A medical specialist on Newstalk yesterday who worked in a Boston hospital mentioned a system typical in the US where enough doctors are available on weekends to discharge patients and free up lots of beds. Here, the beds are blocked while patients lie on trolleys.
An indication of ineptness in the HSE is the failure to provide relatively simple cataract surgery to prevent blindness. This was publicised by the news that busloads of cataract patients on waiting lists went from Cork to Northern Ireland for treatment.
 
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Patslatt1

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I think the article is wrong. The Health Boards of the 1980s did a good job, though they were probably a bit top heavy and inefficient.

The 1980s economic crisis started the rot. Haughey ran on a slogan of "Health Curs hurt the Old, the Poor and the Handicapped", and then proceeded to make swingeing Thatcherite cuts. Later, Mary Harney merged the Health Boards, but Bertie Ahern took fright and mandated there would be no redundancies, so there were no cost savings. Successive Government threw money at the problem, and pressure groups like unions and consultants are able to get their way.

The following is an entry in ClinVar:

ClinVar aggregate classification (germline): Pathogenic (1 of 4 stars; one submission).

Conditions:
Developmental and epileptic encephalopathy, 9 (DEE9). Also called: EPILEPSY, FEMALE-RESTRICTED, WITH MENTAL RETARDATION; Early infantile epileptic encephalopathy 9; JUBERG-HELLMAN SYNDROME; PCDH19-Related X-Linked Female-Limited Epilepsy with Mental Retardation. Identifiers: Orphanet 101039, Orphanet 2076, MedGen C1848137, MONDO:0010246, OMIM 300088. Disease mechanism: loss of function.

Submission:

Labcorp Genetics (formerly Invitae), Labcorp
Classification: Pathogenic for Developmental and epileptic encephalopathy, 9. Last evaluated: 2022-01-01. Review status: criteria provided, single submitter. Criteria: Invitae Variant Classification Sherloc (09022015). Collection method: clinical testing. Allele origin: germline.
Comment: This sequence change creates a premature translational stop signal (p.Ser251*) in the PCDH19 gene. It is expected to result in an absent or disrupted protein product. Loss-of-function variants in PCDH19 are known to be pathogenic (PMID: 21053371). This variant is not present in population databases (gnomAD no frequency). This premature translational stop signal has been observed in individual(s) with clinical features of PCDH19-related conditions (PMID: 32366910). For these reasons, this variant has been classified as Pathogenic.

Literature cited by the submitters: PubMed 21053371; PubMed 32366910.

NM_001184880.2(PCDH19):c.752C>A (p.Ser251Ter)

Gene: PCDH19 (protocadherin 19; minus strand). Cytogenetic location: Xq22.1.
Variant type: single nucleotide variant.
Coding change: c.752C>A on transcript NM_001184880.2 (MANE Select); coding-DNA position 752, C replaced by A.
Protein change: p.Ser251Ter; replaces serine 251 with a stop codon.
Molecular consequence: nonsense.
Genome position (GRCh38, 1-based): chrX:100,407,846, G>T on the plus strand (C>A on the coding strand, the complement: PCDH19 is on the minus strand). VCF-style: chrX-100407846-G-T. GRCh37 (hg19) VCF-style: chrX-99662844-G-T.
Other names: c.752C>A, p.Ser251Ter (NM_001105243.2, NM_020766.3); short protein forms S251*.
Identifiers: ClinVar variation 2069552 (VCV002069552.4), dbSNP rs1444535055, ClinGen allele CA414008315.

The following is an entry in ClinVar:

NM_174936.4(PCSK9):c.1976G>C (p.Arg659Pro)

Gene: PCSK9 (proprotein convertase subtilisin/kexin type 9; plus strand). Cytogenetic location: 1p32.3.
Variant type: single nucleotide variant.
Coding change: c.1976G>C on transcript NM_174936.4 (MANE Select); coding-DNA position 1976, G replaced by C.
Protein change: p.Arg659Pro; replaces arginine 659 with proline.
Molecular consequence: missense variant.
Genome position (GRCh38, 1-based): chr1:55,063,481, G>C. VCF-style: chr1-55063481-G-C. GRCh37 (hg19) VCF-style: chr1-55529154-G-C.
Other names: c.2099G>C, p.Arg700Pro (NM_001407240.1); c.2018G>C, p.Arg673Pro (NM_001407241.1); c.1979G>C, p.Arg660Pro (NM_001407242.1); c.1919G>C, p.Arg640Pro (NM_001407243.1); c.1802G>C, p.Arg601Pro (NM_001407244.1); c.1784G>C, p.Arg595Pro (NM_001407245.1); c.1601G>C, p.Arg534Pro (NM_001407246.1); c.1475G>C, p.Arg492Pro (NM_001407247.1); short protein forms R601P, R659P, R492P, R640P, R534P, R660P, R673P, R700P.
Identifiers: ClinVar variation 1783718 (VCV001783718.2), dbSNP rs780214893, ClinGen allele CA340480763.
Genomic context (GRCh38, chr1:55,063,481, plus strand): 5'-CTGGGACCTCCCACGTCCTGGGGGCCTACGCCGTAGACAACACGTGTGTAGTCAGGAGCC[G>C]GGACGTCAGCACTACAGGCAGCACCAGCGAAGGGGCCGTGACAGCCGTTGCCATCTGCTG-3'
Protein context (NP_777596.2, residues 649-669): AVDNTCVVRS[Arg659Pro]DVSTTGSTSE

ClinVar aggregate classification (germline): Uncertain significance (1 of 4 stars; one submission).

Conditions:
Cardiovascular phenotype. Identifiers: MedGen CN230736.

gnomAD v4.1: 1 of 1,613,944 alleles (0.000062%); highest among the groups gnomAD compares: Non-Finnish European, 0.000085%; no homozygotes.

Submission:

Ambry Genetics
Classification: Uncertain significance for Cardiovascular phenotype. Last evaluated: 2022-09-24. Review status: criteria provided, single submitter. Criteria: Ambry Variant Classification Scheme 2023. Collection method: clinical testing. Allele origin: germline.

Health boards couldn't achieve the economies of scale of centres of excellence for very expensive treatments such as cancers. Maybe a few regional health boards could have done so but the government decided to copy the NHS model. If properly run, the HSE in our small country wouldn't be bureaucratic like the NHS with its 1 million plus workers.
 

Patslatt1

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With respect I fear you have a rose tinted view of our health service in the past. Despite all its faults now our Health Service is still vastly superior to what it was in the past. The difference now is Irish people justifiably have higher standards and are more willing to complain.
Additionally their complaints are more likely to be listened to wheras in the past anyone complaining about service in an Irish hospital was as likely to be listened to as a child complaining about being abused by a priest.

As the article i posted alludes to we still have a very long way to go to get to a stage where our health service exists for patients rather than consultants benefit.

Our political parties here appear to believe our health service is unreformable which begs the question why are we paying them. Personally i would favour a pan european health service.